Once considered the territory of the super dork, Star Trek has come a long way. I used to get teased for loving “Star Trek: The Next Generation,” and braced for the derision every time I quoted a line from it (which happened frequently). When Shakespearean actor Patrick Stewart took on the role of Captain Jean-Luc Picard, he was chided for it by his peers. Trek was not considered in the realm of the serious actor. Now, Stewart is getting his own series in the Star Trek universe.
In “Picard,” Stewart will be the lead protagonist, and at ComicCon—which of course would not exist were it not for the Star Trek conventions—actors and audiences were taking it pretty seriously. People on the panel discussed “dark nights of the soul,” and characters with “hard shells.”
Everyone in the show’s dealing with some trauma, and they’re probably all pretty jaded. Data is back, which is great, and Jonathan Frakes is directing, as he should be. Jeri Ryan reprises her role as Seven of Nine from “Star Trek: Voyager,” and Marina Sirtis will return as Betazoid Deanna Troi.
The trailer for the series, set to air on CBS All Access, opens with the Picard homestead in France, complete with olive groves. After his tenure as captain of the Enterprise ended, this is where Picard went. He took the reins of the Picard wine legacy, and this is where the new series finds him. He’s no longer a captain, doesn’t have his crew or a ship, and his number one is a dog.
The trailer is a bit cagey, as trailers can be. The actors and writers on the Comic-Con panel kept referencing what they’re allowed to actually reveal. So what will happen on “Picard?” I’ve watched TNG all the way through at least 12 times. Avery Brooks’s Sisko is my favorite captain, and I’m in the middle of an original series rewatch. As a die-hard fan of TNG and really the entire Star Trek universe, I’ve got some thoughts on what I’d like to see in the new series.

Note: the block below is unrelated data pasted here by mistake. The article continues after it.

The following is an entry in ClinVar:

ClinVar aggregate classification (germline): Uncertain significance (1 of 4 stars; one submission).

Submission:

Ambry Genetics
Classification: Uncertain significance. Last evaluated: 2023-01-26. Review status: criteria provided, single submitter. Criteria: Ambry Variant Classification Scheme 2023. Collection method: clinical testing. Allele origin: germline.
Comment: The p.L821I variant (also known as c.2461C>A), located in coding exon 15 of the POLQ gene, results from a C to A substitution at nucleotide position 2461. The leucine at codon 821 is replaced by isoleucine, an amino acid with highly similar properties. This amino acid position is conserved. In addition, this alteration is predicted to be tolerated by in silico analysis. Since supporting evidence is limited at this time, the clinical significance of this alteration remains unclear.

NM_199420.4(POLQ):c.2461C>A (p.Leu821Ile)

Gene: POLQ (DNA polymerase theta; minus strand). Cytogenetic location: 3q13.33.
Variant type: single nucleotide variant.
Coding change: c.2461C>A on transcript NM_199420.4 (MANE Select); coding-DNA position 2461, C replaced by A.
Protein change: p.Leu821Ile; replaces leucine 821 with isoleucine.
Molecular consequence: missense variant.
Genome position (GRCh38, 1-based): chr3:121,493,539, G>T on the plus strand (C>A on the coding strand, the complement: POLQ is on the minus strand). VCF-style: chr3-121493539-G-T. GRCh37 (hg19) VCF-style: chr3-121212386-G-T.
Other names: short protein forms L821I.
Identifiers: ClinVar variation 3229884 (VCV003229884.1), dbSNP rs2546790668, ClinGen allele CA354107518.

Start With a Little Bit of Camp
In my rewatch of the original series, complete with Orion slave girls and thigh-high boots for all the gals, I’m reminded of how camp the whole thing was. Star Trek has moved far from those roots, and it’d be great to see them get back to that a little.
So many franchises have veered into taking themselves way too seriously. Star Wars, all the Marvel Comic Universe movies (except for “Ant Man” and “Guardians of the Galaxy”), and the DC stuff like “Gotham” are all over-the-top angsty and somber. How great it would be to get a little something like a dance break, or a lip-locking alien love scene, or tribbles, or Gaultier-style costumes a la “The Fifth Element.”
Maybe we like taking our sci-fi—er, speculative fiction—extra seriously now. But let’s not. Give us some fun, Picard! Let’s not get all “Blade Runner.”
Does Picard Have Any Regrets?
Picard is obviously an elder statesman, but he’s also a deeply flawed man. As he embarks upon his inner quest for clarity, I hope we get to see him struggling with some of his choices. He was the ultimate career man, eschewing love and family for work. Maybe there’s some regret there, now in his old age, that he doesn’t have a family to gather around him.